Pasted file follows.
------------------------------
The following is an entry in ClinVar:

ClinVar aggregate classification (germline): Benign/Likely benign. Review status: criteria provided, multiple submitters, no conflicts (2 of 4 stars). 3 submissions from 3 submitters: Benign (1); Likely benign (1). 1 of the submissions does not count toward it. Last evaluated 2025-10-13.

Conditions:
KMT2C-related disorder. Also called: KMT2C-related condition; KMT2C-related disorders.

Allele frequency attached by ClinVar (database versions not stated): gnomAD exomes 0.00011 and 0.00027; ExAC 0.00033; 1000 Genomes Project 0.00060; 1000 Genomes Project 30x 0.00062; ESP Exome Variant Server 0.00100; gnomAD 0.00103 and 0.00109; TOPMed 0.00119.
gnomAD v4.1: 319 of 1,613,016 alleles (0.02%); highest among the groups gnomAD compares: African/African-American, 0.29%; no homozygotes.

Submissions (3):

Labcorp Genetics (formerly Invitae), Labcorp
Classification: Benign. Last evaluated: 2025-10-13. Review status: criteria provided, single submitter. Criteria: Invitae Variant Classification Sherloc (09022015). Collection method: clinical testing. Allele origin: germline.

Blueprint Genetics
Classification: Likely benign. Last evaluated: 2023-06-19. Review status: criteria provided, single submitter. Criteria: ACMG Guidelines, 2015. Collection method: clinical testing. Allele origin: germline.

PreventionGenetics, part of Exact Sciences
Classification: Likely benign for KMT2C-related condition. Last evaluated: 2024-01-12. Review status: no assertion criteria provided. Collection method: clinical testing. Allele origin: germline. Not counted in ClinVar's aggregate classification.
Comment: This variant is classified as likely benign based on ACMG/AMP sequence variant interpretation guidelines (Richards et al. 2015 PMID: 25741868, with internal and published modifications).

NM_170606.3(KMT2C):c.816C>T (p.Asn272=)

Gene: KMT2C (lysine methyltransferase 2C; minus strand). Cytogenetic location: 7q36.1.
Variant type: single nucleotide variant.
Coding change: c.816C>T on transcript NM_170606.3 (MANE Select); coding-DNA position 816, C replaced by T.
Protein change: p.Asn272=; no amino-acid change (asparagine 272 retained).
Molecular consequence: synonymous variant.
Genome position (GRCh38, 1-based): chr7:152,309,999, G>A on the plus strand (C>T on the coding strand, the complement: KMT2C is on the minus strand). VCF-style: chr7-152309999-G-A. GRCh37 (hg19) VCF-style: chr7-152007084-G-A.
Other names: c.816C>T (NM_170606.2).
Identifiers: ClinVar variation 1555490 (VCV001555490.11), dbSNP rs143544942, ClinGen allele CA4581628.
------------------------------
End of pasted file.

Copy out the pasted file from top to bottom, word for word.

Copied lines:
The following is an entry in ClinVar:

ClinVar aggregate classification (germline): Benign/Likely benign. Review status: criteria provided, multiple submitters, no conflicts (2 of 4 stars). 3 submissions from 3 submitters: Benign (1); Likely benign (1). 1 of the submissions does not count toward it. Last evaluated 2025-10-13.

Conditions:
KMT2C-related disorder. Also called: KMT2C-related condition; KMT2C-related disorders.

Allele frequency attached by ClinVar (database versions not stated): gnomAD exomes 0.00011 and 0.00027; ExAC 0.00033; 1000 Genomes Project 0.00060; 1000 Genomes Project 30x 0.00062; ESP Exome Variant Server 0.00100; gnomAD 0.00103 and 0.00109; TOPMed 0.00119.
gnomAD v4.1: 319 of 1,613,016 alleles (0.02%); highest among the groups gnomAD compares: African/African-American, 0.29%; no homozygotes.

Submissions (3):

Labcorp Genetics (formerly Invitae), Labcorp
Classification: Benign. Last evaluated: 2025-10-13. Review status: criteria provided, single submitter. Criteria: Invitae Variant Classification Sherloc (09022015). Collection method: clinical testing. Allele origin: germline.

Blueprint Genetics
Classification: Likely benign. Last evaluated: 2023-06-19. Review status: criteria provided, single submitter. Criteria: ACMG Guidelines, 2015. Collection method: clinical testing. Allele origin: germline.

PreventionGenetics, part of Exact Sciences
Classification: Likely benign for KMT2C-related condition. Last evaluated: 2024-01-12. Review status: no assertion criteria provided. Collection method: clinical testing. Allele origin: germline. Not counted in ClinVar's aggregate classification.
Comment: This variant is classified as likely benign based on ACMG/AMP sequence variant interpretation guidelines (Richards et al. 2015 PMID: 25741868, with internal and published modifications).

NM_170606.3(KMT2C):c.816C>T (p.Asn272=)

Gene: KMT2C (lysine methyltransferase 2C; minus strand). Cytogenetic location: 7q36.1.
Variant type: single nucleotide variant.
Coding change: c.816C>T on transcript NM_170606.3 (MANE Select); coding-DNA position 816, C replaced by T.
Protein change: p.Asn272=; no amino-acid change (asparagine 272 retained).
Molecular consequence: synonymous variant.
Genome position (GRCh38, 1-based): chr7:152,309,999, G>A on the plus strand (C>T on the coding strand, the complement: KMT2C is on the minus strand). VCF-style: chr7-152309999-G-A. GRCh37 (hg19) VCF-style: chr7-152007084-G-A.
Other names: c.816C>T (NM_170606.2).
Identifiers: ClinVar variation 1555490 (VCV001555490.11), dbSNP rs143544942, ClinGen allele CA4581628.